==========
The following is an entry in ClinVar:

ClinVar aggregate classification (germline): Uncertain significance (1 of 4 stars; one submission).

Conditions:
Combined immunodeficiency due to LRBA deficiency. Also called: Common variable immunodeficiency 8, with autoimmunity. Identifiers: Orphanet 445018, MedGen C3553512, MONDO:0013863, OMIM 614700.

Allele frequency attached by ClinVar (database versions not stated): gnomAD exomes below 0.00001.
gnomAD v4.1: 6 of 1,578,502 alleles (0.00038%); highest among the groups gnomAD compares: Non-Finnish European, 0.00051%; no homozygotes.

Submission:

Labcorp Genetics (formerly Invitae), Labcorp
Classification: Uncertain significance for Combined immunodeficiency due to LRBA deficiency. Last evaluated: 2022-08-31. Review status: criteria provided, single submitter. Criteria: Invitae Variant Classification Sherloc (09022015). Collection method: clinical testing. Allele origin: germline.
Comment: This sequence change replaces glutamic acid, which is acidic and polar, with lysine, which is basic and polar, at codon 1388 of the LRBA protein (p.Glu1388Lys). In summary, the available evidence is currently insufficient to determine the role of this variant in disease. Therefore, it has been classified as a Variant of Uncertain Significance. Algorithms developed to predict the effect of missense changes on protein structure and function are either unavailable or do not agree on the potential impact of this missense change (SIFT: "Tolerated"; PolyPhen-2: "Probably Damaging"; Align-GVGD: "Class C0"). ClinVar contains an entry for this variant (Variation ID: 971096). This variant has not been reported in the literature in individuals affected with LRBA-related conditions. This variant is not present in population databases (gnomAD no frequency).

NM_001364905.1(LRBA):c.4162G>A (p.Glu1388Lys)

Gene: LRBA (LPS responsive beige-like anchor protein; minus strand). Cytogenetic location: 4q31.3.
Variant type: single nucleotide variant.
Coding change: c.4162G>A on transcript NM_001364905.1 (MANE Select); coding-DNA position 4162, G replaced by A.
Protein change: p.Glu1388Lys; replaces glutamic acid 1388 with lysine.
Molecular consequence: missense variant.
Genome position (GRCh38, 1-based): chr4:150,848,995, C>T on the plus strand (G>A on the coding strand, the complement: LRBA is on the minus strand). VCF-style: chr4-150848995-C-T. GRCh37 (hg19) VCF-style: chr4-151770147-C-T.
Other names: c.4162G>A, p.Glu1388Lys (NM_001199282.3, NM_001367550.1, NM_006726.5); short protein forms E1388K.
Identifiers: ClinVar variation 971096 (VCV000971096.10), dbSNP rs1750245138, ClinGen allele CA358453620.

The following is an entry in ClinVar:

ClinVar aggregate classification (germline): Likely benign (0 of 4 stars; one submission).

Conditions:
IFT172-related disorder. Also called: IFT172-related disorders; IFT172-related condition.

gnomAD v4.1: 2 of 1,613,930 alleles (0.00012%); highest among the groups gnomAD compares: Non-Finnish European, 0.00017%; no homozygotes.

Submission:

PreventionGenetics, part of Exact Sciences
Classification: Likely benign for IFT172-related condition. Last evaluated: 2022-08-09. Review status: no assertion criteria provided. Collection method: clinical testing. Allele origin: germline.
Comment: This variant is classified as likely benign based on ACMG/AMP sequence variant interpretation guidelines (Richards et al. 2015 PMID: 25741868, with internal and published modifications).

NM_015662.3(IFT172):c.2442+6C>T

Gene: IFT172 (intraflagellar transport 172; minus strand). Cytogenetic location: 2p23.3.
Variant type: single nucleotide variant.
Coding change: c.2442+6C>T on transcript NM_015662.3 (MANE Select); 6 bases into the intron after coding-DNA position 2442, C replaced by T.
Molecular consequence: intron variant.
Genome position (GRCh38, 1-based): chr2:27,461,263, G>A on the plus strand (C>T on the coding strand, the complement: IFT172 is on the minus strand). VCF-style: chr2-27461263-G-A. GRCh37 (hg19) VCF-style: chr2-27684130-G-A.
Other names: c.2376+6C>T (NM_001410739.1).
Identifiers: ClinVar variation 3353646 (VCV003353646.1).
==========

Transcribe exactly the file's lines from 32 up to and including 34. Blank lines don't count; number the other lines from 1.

Coding change: c.2442+6C>T on transcript NM_015662.3 (MANE Select); 6 bases into the intron after coding-DNA position 2442, C replaced by T.
Molecular consequence: intron variant.
Genome position (GRCh38, 1-based): chr2:27,461,263, G>A on the plus strand (C>T on the coding strand, the complement: IFT172 is on the minus strand). VCF-style: chr2-27461263-G-A. GRCh37 (hg19) VCF-style: chr2-27684130-G-A.